Radical Reform, Abolition
white abolitionists, American Colonization Society, gag rule, abolition movement, William Lloyd Garrison
The logic of Northern social reform applied more clearly to slavery than to nearly any other habit or institution. From the beginning, slaves resisted their own enslavement. In the 18th century, Quakers and a few other whites opposed the institution. The American Revolution, with its rhetoric of universal natural rights, called slavery into serious question. Northern states abolished it, and Southern evangelicals, along with some of the leading slaveholders of the upper South, thought about liberating the slaves. After 1816 the American Colonization Society proposed to “repatriate” freed slaves to Africa, although the intent of this organization was less to liberate slaves than to deport free blacks. Free blacks understood that, and most of them opposed returning to Africa.
But it was not until the 1830s that significant numbers of middle–class Northerners began to agitate for the immediate emancipation of slaves and for their incorporation as equals into the republic. Like other social reforms, abolitionism took root among the most radical Northern Whigs, and it was based in the middle–class revivals of the 1820s and 1830s.
In 1831 William Lloyd Garrison, a Boston abolitionist, published the first issue of The Liberator, an antislavery newspaper. In 1833 Garrison helped form the American Anti–Slavery Society. The new movement included Northeastern Quakers and Unitarians and Northern blacks.
Abolitionism’s largest base of support, however, was among the evangelical middle class of New England, upstate New York, and the Old Northwest (the former Northwest Territory). These people lived in a reform culture that saw moral free will and Christian love as pitted against brutality and power. As the New England Anti–Slavery Society put it in 1833, antislavery “means, finally, that right shall take the supremacy over wrong, principle over brute force, humanity over cruelty, honesty over theft, purity over lust, honor over baseness, love over hatred, and religion over heathenism.” It was in such stark opposites that evangelical reformers viewed the world.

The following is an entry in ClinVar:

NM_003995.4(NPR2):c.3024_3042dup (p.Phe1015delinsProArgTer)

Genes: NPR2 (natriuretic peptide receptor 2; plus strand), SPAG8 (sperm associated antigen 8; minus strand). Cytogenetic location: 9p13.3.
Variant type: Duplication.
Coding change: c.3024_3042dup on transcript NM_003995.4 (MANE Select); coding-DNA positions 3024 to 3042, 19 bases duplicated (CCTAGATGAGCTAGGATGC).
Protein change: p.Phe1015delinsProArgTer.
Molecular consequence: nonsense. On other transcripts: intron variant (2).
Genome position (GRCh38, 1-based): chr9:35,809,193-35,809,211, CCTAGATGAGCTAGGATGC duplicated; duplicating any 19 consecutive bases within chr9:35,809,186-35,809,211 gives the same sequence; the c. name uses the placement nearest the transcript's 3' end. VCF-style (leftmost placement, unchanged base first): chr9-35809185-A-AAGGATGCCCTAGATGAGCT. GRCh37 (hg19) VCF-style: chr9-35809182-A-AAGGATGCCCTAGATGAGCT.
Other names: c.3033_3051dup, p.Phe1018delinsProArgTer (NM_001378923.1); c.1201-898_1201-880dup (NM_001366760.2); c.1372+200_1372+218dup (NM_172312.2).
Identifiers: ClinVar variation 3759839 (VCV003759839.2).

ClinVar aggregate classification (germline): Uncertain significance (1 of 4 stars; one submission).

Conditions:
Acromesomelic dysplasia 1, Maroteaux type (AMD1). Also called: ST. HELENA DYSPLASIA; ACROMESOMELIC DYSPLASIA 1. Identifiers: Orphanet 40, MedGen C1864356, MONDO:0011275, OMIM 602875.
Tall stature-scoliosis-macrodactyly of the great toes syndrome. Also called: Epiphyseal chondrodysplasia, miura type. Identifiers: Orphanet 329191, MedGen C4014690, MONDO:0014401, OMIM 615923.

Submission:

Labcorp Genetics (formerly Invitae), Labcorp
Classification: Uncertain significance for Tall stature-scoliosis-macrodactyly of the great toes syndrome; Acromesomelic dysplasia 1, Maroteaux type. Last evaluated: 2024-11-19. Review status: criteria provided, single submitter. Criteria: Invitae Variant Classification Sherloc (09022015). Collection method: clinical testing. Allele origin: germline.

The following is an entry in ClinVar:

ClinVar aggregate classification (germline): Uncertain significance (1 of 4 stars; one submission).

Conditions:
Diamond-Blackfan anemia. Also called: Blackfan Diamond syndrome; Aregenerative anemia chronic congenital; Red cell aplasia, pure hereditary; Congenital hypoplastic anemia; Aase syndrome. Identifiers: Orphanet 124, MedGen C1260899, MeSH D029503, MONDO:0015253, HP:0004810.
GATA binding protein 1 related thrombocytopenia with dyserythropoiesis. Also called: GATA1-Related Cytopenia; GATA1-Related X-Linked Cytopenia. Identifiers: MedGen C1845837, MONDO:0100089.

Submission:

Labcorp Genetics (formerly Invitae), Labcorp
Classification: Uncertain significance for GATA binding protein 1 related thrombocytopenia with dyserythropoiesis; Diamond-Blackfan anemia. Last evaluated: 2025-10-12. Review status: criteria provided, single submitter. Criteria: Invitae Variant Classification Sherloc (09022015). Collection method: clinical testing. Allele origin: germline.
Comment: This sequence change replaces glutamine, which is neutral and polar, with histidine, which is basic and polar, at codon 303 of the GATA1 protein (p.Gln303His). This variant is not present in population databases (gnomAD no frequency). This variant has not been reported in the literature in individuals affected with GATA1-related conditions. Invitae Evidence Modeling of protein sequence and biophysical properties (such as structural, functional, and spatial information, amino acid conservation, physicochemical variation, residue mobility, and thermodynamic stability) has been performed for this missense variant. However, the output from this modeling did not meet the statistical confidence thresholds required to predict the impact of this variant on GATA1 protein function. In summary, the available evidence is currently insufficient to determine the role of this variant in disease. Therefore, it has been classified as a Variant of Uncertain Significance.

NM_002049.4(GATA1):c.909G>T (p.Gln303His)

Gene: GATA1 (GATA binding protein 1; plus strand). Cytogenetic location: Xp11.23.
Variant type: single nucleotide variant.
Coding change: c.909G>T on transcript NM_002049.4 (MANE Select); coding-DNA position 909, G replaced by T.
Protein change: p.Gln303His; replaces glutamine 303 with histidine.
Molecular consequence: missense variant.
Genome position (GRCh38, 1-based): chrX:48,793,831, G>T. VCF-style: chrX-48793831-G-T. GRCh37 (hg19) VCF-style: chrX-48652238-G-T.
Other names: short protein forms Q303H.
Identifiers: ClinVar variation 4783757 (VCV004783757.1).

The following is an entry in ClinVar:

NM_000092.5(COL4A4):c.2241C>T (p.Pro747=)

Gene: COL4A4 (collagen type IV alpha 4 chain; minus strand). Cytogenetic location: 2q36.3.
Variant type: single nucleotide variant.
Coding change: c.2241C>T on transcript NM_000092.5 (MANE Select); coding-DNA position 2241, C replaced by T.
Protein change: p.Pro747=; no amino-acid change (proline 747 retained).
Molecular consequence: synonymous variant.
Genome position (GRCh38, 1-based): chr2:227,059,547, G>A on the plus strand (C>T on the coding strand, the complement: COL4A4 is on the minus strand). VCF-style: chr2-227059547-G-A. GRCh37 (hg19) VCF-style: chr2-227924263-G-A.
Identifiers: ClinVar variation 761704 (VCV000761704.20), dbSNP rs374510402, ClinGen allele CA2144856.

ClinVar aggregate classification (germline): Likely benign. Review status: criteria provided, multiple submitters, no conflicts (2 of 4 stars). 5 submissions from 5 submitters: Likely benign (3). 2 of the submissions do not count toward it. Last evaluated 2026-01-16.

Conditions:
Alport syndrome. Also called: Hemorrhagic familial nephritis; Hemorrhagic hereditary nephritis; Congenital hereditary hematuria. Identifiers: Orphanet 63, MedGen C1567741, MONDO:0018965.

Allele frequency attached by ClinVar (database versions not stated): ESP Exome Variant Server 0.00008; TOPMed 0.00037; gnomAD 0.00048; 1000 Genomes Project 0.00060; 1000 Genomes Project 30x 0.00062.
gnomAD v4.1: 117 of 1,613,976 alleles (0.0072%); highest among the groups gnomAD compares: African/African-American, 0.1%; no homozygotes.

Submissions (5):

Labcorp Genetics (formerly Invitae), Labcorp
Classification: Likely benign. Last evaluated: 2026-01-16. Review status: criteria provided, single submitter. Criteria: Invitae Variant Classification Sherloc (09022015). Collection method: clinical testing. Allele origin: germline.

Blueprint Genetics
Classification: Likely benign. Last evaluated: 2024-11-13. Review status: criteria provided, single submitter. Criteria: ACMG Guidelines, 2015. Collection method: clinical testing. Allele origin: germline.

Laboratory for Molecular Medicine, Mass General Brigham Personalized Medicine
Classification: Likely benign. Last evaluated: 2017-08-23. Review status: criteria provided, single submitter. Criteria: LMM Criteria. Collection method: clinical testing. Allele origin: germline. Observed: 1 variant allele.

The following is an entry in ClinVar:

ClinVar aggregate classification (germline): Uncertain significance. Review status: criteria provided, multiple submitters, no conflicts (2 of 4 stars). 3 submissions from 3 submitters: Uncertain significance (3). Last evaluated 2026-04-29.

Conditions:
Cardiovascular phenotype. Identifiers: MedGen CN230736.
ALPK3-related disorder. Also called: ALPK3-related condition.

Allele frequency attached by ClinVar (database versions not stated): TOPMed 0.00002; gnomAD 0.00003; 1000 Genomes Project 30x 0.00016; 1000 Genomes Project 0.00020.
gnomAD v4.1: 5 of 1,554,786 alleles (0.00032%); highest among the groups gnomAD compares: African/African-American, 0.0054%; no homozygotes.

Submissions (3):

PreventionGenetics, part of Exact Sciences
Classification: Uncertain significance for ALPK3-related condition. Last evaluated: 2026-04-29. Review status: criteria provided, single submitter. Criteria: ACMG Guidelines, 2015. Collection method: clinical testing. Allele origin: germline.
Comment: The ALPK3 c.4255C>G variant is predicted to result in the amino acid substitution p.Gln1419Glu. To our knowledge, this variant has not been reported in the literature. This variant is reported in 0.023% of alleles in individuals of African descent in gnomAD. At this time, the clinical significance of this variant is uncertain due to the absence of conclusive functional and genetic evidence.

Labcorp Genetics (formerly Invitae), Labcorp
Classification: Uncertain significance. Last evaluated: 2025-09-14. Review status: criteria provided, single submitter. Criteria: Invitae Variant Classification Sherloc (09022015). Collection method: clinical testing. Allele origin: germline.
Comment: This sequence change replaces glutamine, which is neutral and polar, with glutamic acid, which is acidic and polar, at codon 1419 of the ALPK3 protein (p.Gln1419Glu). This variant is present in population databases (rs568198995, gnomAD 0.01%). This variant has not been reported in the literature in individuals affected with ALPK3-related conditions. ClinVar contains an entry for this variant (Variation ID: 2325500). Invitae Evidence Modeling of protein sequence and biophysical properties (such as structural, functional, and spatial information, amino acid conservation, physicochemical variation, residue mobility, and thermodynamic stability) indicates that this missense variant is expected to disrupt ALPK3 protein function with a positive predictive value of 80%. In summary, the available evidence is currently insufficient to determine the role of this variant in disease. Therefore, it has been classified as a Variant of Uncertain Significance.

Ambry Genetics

Sometimes working with white abolitionists, sometimes working independently, Northern free blacks also demanded freedom for the slaves. Hundreds of anonymous women and men operated an Underground Railroad that hid escaped slaves, often smuggling them to Canada. Along with pamphleteer David Walker, orator and editor Frederick Douglass, and uncompromising mystic Sojourner Truth, they formed a dedicated wing of the antislavery movement.
Abolitionists knew that they were a minority. They also knew that the two parties—Democrats in particular—wanted to keep moral and sectional questions out of politics and would try to ignore the abolition movement. They decided to attack the party system as well as slavery. They organized a postal campaign in 1835, sending massive amounts of antislavery literature through the mails. Southerners and most Northerners branded this literature as dangerous, and the Democratic administration could not avoid the issue.
In the next year, abolitionists began sending hundreds of petitions to Congress. Some of the petitions were against annexation of slaveholding Texas; others demanded the abolition of slavery in the District of Columbia or the end of the interstate slave trade. Each of these issues was within the constitutional sphere assigned to Congress.
In the process of building these campaigns, abolitionists turned themselves into an organized movement. They also urged the national government to debate slavery—something that most congressmen from both sections and both parties wanted to avoid. President Andrew Jackson, rather than formally censor the mail, simply allowed local postmasters to destroy mail that they considered dangerous. And Democrats in Congress, with help from Southern Whigs, devised a gag rule whereby Congress tabled antislavery petitions without reading them. At the same time, Northern mobs attacked abolitionists and their sympathizers as threats to racial purity and social order.
These measures gave abolitionists what many of them had wanted: They tied the defense of slavery to assaults on free speech and the right of petition. No less a figure than ex-president John Quincy Adams, who had returned to government as a congressman from Massachusetts, led the fight against the gag rule. It was a fight that convinced many Northerners that Southern slavery corrupted republican government and threatened Northern civil liberties. Beginning as a tiny radical minority, abolitionists had helped force the nation to confront the troublesome problem of slavery.
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